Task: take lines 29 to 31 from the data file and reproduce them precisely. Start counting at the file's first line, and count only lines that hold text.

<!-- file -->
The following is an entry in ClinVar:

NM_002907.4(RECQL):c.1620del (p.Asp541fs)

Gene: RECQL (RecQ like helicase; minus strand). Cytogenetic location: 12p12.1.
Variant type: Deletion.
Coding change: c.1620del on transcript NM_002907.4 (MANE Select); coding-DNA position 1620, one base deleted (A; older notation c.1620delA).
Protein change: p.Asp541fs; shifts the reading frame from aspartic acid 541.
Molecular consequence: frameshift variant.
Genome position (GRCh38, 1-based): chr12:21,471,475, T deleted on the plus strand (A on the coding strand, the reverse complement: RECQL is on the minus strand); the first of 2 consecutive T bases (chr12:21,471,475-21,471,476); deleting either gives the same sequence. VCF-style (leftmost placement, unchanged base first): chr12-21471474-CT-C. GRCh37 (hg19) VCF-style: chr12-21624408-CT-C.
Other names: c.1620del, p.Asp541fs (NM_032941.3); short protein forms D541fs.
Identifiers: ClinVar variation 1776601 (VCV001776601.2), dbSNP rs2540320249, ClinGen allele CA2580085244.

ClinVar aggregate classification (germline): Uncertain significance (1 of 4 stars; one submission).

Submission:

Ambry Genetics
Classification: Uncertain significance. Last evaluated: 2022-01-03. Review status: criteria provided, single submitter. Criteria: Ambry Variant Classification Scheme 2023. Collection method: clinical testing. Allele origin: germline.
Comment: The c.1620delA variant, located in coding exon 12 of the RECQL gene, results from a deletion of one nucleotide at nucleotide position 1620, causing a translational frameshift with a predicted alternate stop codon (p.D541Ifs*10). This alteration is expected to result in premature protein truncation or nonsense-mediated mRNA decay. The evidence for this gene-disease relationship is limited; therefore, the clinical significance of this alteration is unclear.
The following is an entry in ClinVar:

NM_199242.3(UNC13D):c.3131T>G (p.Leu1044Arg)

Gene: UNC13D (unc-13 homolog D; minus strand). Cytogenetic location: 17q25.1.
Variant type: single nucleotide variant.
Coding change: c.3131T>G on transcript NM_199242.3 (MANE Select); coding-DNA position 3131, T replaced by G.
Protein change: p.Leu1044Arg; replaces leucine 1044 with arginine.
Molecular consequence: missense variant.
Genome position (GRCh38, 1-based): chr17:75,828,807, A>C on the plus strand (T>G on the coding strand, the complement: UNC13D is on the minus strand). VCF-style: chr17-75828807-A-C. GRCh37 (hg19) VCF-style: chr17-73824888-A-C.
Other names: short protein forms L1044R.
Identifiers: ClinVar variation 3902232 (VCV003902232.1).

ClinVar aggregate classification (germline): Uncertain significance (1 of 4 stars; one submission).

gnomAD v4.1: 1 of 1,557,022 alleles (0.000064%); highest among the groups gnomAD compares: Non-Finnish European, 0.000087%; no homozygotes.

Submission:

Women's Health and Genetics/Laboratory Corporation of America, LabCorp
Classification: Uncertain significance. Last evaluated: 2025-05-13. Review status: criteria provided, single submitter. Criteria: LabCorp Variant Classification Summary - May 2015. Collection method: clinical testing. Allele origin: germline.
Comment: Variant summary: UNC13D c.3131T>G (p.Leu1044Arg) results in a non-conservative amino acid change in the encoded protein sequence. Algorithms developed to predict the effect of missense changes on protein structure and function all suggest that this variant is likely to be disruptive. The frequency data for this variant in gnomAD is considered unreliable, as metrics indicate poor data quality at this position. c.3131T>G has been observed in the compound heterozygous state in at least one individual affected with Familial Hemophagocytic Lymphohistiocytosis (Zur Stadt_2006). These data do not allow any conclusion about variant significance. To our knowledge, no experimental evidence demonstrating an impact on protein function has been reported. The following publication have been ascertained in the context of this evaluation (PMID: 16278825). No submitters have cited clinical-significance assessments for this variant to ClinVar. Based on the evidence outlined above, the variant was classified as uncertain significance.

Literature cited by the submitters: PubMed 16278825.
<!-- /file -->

Women's Health and Genetics/Laboratory Corporation of America, LabCorp
Classification: Uncertain significance. Last evaluated: 2025-05-13. Review status: criteria provided, single submitter. Criteria: LabCorp Variant Classification Summary - May 2015. Collection method: clinical testing. Allele origin: germline.
Comment: Variant summary: UNC13D c.3131T>G (p.Leu1044Arg) results in a non-conservative amino acid change in the encoded protein sequence. Algorithms developed to predict the effect of missense changes on protein structure and function all suggest that this variant is likely to be disruptive. The frequency data for this variant in gnomAD is considered unreliable, as metrics indicate poor data quality at this position. c.3131T>G has been observed in the compound heterozygous state in at least one individual affected with Familial Hemophagocytic Lymphohistiocytosis (Zur Stadt_2006). These data do not allow any conclusion about variant significance. To our knowledge, no experimental evidence demonstrating an impact on protein function has been reported. The following publication have been ascertained in the context of this evaluation (PMID: 16278825). No submitters have cited clinical-significance assessments for this variant to ClinVar. Based on the evidence outlined above, the variant was classified as uncertain significance.